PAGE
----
Jean-Louis
Jean-Louis

Offline jimpinder

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Re: Step losses in specific displacement
« Reply #15 on: August 08, 2007, 11:57:33 AM »
I still think this might be a power supply problem.

If you are running say G0 X10 Y10 from a position of 0,0 then as you say this is 45 degrees. Yours motors will be taking the maximum current exactly simultaneously. THEY ARE INSTANTANEOUS MACHINES AND REQUIRE MAXIMUM CURRENT IMMEDIATELY FOR A SHORT PULSE THEN STOP, then the start again, and stop etc etc.

I assume they are both set up for the same number of steps per rev or per inch, or millimeter, whatever, so the will perform simultaneously, and (of course) since they are controlled via a parrallel port it will be simultaneous. Even if you can only detect a 1 volt drop on a multimeter, your actual voltage drop will be greater.

Try your power supply running a large motor or something,  and try stalling the spindle and see if the voltage drops when you get to say 10 amps. It must a a big **** power supply to give 7.5 to 10 amps without loosing voltage.

Jim
Not me driving the engine - I'm better looking.
Re: Step losses in specific displacement
« Reply #16 on: August 08, 2007, 12:35:12 PM »
Hi Jim,

You're probably right when you say that the voltage may drop more than what I see on the voltmeter (even though I used an analog voltmeter that is better than a digital one for such a measurement), but I clearly get a more stable voltage since I made this new power supply (the previous one dropped down to 15 V when running the same program).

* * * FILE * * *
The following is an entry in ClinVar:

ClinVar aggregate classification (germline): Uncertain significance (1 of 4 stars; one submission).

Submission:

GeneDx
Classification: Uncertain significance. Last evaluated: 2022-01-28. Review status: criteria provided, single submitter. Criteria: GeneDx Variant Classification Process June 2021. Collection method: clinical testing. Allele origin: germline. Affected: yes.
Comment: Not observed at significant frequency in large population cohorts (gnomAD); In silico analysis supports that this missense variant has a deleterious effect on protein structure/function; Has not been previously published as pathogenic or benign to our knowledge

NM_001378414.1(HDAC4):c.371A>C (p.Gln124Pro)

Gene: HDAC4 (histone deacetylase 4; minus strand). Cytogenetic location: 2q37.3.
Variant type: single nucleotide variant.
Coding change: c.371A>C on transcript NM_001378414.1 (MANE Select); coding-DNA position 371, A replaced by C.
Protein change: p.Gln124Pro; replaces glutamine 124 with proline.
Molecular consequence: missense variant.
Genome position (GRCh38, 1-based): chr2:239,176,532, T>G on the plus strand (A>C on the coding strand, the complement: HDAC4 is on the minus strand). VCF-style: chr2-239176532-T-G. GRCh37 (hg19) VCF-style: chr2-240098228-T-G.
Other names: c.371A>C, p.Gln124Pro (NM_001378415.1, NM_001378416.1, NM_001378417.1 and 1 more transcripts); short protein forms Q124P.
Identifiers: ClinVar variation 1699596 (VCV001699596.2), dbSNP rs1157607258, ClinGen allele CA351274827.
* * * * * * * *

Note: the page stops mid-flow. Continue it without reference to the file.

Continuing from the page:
However everytime I had these step losses, it occured after having reached the rated G0 speed. It means that the motors were not accelerating anymore (you actually made me realise that :)), and that's why I finally don't think that it was due to a power supply problem, even if I actually really had one.

Jean-Louis
Jean-Louis
Re: Step losses in specific displacement
« Reply #17 on: August 08, 2007, 09:15:37 PM »
Can we see a pic of the axis that is giving you trouble ?
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vmax549

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Re: Step losses in specific displacement
« Reply #18 on: August 14, 2007, 09:02:23 PM »
DRstein, have you tried to swap the yand x axis after the drives. You will need to rotate the workpiece 90 deg but this should tell you if it is a mechanical issue or a drive/computer related issue.  If the error still ocurs on the Y axis then it is mechanical related, if it moves to the x then swap the drives themselves and retest. At least you will eliminated things  one at a time as you test. (;-) TP
Re: Step losses in specific displacement
« Reply #19 on: August 15, 2007, 08:27:26 AM »
I have no clue what your issues are but when I read about vibration it made me think of this thread.  Check out the videos.

http://www.cnczone.com/forums/showthread.php?t=32284